In the aftermath of Thursday night’s opener, it was open season for the Steelers against the Patriots, with criticism of Pittsburgh’s inexplicable failure to cover tight end Rob Gronkowski (apparently, the secret sauce was to not put a man on him at all in the hopes of confusing Tom Brady) replaced by criticism of the coach-to-coach system at Gillette Stadium.
Coach Mike Tomlin, who while pacing the field during pregame warmups seemed ready to rumble, was clearly angry after the game when talking about the problems with the communications system. While he tried to measure his words carefully, the team’s website didn’t, painting a picture of coincidental outages and restorations as league officials explored the situation.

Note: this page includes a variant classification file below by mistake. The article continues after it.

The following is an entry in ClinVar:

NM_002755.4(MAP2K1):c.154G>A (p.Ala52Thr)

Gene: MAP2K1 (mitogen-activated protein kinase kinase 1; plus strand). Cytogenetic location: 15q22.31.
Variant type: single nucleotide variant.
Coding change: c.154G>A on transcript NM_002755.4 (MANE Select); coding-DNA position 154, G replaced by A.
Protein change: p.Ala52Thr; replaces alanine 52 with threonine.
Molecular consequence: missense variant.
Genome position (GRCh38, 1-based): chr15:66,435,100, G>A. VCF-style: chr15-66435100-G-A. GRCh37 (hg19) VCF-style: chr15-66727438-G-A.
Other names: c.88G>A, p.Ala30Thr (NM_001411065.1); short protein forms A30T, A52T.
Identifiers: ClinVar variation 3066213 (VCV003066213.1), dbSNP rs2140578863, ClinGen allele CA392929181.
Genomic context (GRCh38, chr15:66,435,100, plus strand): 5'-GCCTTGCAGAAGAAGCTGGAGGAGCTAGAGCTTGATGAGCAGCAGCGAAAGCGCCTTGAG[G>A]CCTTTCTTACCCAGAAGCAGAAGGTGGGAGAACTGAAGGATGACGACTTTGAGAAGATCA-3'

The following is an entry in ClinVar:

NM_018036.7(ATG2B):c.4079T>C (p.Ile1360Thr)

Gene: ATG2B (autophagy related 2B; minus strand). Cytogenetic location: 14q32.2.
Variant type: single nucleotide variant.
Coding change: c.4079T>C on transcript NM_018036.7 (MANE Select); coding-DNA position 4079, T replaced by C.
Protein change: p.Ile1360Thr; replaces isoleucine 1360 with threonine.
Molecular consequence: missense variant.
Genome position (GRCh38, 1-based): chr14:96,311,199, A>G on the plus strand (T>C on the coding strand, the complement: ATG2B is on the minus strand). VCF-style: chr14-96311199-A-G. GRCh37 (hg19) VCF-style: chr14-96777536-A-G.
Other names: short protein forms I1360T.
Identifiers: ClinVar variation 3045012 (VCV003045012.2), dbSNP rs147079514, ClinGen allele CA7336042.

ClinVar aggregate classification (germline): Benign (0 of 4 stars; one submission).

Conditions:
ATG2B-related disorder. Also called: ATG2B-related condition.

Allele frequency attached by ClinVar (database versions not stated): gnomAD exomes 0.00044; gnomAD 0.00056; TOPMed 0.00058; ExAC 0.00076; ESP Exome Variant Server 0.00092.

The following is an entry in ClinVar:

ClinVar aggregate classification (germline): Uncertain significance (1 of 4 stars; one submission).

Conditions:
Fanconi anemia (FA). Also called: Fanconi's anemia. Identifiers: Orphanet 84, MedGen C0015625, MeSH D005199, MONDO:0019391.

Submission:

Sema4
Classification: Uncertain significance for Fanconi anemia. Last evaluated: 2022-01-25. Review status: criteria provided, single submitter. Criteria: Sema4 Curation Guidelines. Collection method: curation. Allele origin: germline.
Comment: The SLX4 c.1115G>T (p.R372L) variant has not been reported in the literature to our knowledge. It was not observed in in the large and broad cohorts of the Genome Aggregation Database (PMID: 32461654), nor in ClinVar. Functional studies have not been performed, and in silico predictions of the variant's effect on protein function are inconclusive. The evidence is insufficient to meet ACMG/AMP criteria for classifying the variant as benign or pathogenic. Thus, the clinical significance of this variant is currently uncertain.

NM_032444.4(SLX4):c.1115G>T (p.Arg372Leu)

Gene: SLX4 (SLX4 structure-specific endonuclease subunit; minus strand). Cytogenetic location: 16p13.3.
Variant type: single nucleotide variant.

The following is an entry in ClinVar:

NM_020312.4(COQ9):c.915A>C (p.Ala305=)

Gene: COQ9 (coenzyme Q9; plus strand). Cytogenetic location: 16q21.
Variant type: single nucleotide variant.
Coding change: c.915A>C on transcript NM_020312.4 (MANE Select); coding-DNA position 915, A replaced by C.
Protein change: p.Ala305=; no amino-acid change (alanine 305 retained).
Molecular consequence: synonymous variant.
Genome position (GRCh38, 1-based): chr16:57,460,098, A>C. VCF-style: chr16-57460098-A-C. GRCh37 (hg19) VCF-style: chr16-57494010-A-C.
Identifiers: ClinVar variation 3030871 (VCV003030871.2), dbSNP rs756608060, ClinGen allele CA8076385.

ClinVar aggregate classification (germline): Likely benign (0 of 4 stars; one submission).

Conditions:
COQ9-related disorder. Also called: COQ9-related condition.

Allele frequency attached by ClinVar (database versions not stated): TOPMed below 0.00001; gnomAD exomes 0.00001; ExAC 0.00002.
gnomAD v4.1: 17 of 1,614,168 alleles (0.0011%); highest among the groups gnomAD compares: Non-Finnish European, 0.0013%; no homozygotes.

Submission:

“This is the kind of stuff that happens to the visiting team in Gillette Stadium all the time,” the Steelers’ website declared.
Here’s the problem with Pittsburgh’s approach: The NFL’s Constitution and Bylaws prohibit teams from airing out dirty laundry regarding other teams. Specifically, Article IX, Section 9.1(C)(4) provides that teams may not “[p]ublicly criticize any member club or its management, personnel, employees, or coaches and/or any football official employed by the League. All complaints or criticism in respect to the foregoing shall be made to the Commissioner only and shall not be publicized directly or indirectly.”
The league office probably wants all of this to go away quickly, and publicly chasing the Steelers for publicly chastising the Patriots serves only to prolong the story.
Still, the league would be wise at a minimum to circulate a memo reminding all teams of Section 9.1(C)(4). Otherwise, every coach who loses to the Patriots this year will be tempted to blame the outcome not on something the coach or his team failed to do but on something the Patriots supposedly did that violated the rules.